“I’m looking at things that are trending in the right direction, and foodservice is one of those things, absolutely.”

With our LTOs, it’s nothing crazy. We offer more of the top sellers. We haven’t quite gotten to that fancy route of LTOs yet. And I think the big fear for us as a smaller operator is will it work? How much waste is it going to be? I think that’s a big fear as a smaller operator: Just how much are we throwing away? And we’re working really hard not to think that way because we know that’s not how we grow this thing. We want to make sure everything looks full and the customer is not going to be taking the last item.

At Your Convenience: Can you give one or two examples of what’s going to be on the grill?

Razowsky: We have Ballpark hot dogs and then usually two different styles of Tornadoes. We try to have at least 16 things on the roller grill at all times. I’m in my early 30s, so I’m looking into the future, and I know we have to start working in that direction. Getting new equipment is a big step for us.

At Your Convenience: Can you elaborate a little bit on that?

Razowsky: I always look at it like: What’s the industry going to look like? Are electric cars going to start taking over a business, and will I still be doing what I'm doing 25 years from now?  I’m constantly looking at the 10-year vision, redoing things, looking at whether the gas volume and cigarettes are starting to trend in the wrong direction. I’m looking at things that are trending in the right direction, and foodservice is one of those things, absolutely. In the family business, we’ve never really focused on foodservice, and we know it’s important. Foodservice is new for us in the sense of us giving it a lot more love and attention. Creating planograms, that's new for us—and just giving it a little bit more attention with analytics.

At Your Convenience: Are there any trends in foodservice that you’ve seen in the last six months, one year, 18 months that you’ve embraced or avoided?

Razowsky: I would say the biggest thing is getting our team on board with it. We’ve been creating coupons and making sure a team member goes out to the pump and gives out at least 15, 20 coupons for a special deal, whether it’s a pizza program or the coffee program we’re rolling out, to get them from the pump to the door.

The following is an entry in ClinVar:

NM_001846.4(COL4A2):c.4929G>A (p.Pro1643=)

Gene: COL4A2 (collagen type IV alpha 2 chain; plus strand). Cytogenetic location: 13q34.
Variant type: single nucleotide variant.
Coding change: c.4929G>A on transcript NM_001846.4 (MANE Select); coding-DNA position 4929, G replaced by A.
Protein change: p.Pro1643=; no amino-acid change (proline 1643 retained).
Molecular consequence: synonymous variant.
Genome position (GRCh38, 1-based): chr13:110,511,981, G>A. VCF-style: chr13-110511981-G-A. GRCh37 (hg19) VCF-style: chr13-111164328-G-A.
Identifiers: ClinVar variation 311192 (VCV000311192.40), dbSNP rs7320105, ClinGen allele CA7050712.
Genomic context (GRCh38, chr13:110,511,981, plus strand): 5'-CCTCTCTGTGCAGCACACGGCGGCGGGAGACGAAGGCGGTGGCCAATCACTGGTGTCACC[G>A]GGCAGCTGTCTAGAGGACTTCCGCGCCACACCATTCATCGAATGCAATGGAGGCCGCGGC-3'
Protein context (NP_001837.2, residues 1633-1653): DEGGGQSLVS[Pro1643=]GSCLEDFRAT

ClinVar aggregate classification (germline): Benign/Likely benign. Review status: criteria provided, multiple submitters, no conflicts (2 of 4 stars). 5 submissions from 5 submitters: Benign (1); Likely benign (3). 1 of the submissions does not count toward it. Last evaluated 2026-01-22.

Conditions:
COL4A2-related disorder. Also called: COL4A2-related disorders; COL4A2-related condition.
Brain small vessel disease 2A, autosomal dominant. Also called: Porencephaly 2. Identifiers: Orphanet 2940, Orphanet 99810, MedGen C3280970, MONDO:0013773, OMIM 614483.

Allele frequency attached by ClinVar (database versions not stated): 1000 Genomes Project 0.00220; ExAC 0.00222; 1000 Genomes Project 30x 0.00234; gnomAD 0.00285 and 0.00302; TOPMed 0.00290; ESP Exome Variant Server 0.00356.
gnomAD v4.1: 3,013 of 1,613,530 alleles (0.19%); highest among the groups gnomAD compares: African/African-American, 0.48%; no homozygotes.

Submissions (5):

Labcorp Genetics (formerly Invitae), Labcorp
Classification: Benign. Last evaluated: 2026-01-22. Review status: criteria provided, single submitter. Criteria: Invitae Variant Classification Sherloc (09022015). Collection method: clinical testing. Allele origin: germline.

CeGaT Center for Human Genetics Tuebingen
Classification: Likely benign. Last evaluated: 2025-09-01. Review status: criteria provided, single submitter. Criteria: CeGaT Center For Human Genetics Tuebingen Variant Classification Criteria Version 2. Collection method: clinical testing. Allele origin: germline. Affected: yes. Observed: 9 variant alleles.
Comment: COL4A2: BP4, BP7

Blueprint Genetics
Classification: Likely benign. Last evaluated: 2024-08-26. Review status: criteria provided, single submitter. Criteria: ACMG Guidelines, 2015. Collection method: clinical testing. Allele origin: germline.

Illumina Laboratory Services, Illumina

“We’ve been creating coupons and making sure a team member goes out to the pump and gives out at least 15, 20 coupons for a special deal.”

At Your Convenience: So they will literally go out and hand out paper coupons?

Razowsky: Yep. We just have a simple coupon—old school. We have signage and all that stuff, but you know, it’s more immediate and effective. It’s been a really good way for us to jumpstart these programs. We’ve been buying like 500 coupons, and we’ll give them 30 days. We’ll hand out 15, 20 a day at the pumps.

At Your Convenience: If someone’s buying a snack or a beverage in your store, do you have a strategy to get them to buy more foodservice to up the sales?

Razowsky: The biggest thing we do is we have a promotion sheet that I release to our managers, and we choose four top things we really want to focus on, such as a twofer on Red Bull. We really are trying to push categories in the right direction and kind of ingrain in our cashiers to talk about upselling.

At Your Convenience: Did you say there’s four categories you focus on?

Razowsky: Yes. We rotate the categories, selecting the four that need the most over a set period of time.